Performance is a genre in which art is presented “live,” usually by the artist but sometimes with collaborators.

Performance art is highly reliant on on the three foundations, time, space and audience. The absenteeism of any one of the three makes thereby make the performance a failure. The ‘performer’ is the one responsible for this trio. The performance is his, the audience is whom HE invites and the base and time is what he chooses at his convenience.

The performance might be completely prearranged or impulsive. We gather that from the reaction of the audience and the space where it is performed. However the beauty of performance art is that according to me when it is truly successful is when there is an element of spontaneity in the performers act.

Shoot (1971)

Artist: Chris Burden

In many of his early 1970s performance pieces, Burden put himself in danger during a particular performance. This would then put the viewer in a challenging position.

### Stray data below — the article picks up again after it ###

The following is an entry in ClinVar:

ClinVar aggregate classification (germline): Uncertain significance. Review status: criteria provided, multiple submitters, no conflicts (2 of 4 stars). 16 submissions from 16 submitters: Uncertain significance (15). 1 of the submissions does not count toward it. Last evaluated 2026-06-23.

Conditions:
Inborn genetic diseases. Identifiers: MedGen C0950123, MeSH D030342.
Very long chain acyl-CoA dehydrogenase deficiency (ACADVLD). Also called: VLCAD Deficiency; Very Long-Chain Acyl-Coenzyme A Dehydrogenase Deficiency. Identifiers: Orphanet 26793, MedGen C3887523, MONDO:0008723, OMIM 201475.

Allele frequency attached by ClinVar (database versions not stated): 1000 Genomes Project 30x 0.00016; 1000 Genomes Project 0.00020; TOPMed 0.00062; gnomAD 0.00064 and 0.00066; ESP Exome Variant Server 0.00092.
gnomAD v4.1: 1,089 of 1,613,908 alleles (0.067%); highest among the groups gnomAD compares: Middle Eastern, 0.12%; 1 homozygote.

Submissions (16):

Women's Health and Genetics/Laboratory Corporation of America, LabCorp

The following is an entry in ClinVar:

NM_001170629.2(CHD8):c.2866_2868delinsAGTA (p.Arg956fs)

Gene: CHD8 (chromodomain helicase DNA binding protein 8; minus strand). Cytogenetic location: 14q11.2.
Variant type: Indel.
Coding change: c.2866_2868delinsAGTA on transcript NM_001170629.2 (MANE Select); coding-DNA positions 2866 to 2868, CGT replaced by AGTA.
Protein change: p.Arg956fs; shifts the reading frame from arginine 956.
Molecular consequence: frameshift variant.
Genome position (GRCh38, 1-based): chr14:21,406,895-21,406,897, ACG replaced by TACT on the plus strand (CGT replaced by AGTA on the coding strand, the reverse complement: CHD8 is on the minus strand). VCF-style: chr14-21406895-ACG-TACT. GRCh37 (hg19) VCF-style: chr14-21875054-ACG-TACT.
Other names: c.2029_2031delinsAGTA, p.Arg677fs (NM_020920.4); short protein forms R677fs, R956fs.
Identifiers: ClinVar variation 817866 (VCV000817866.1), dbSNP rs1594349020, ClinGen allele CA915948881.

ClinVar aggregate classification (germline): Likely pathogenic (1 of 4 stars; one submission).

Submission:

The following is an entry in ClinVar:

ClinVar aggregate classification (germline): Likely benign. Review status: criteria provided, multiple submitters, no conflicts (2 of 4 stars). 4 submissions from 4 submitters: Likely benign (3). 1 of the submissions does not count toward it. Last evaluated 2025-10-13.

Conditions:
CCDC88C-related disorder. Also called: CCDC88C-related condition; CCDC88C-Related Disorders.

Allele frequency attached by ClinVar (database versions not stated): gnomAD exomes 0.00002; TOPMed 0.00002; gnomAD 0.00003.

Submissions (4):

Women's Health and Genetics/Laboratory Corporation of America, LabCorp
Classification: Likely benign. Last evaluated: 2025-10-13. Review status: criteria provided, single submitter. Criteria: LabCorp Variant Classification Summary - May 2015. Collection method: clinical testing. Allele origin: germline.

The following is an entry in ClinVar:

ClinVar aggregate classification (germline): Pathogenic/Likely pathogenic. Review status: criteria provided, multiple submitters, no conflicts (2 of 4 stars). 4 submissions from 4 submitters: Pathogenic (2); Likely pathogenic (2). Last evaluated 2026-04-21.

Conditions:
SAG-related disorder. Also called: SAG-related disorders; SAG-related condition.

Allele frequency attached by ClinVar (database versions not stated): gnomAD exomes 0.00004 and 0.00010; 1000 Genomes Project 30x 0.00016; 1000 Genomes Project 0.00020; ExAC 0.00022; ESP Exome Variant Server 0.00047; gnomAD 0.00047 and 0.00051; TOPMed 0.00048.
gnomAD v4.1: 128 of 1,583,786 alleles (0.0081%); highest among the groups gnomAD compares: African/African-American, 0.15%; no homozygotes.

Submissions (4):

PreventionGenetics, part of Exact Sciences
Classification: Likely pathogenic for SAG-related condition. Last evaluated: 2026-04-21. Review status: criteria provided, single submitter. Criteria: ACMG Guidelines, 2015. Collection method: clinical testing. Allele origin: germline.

The audience would be caught between a humanitarian instinct to intrude versus the offense of touching and interacting with artworks.

To perform Shoot, Burden stood in front of a wall while one friend shot him in the arm with a .22 long rifle, and another friend documented the event with a camera.

It was performed in front of a small, private audience. One of Burden’s most infamous and powerful performances, it hints upon the idea of martyrdom, and the notion that the artist may play a role in society as a kind of victim.

It might also speak to issues of gun control and this is extremely relevant to the period of time it took place in which is that of the Vietnam War.


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